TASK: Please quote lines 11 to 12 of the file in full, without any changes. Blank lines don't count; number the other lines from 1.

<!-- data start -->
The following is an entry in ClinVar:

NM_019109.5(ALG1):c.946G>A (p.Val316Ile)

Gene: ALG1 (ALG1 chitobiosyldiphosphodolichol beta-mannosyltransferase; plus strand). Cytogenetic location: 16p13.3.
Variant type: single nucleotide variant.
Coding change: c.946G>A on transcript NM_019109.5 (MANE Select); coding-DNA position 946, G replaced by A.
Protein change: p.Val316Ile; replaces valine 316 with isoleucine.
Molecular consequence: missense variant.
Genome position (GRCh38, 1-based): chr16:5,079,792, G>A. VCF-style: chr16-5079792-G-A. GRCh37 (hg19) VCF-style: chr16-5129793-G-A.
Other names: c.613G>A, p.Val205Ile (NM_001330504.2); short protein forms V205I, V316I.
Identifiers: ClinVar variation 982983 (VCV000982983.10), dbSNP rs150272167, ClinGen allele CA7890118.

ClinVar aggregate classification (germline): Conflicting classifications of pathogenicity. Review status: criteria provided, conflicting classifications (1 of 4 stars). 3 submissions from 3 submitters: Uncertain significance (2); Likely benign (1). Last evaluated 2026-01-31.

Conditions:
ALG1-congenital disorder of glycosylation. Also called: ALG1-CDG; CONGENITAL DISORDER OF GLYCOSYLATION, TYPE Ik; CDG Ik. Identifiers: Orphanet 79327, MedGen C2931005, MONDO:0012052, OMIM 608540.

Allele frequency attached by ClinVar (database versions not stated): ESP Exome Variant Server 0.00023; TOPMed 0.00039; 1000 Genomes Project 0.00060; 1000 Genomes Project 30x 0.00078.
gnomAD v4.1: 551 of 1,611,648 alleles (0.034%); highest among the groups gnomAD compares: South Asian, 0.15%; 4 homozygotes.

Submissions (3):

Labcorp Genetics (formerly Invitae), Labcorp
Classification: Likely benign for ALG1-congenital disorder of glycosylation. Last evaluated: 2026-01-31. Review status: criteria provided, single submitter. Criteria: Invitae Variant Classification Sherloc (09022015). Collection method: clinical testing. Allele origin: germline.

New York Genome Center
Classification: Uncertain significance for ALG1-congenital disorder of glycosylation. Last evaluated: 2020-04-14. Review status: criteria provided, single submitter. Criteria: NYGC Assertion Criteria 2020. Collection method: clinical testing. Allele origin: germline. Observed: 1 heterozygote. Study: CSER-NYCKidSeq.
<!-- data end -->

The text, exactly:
ClinVar aggregate classification (germline): Conflicting classifications of pathogenicity. Review status: criteria provided, conflicting classifications (1 of 4 stars). 3 submissions from 3 submitters: Uncertain significance (2); Likely benign (1). Last evaluated 2026-01-31.

Conditions: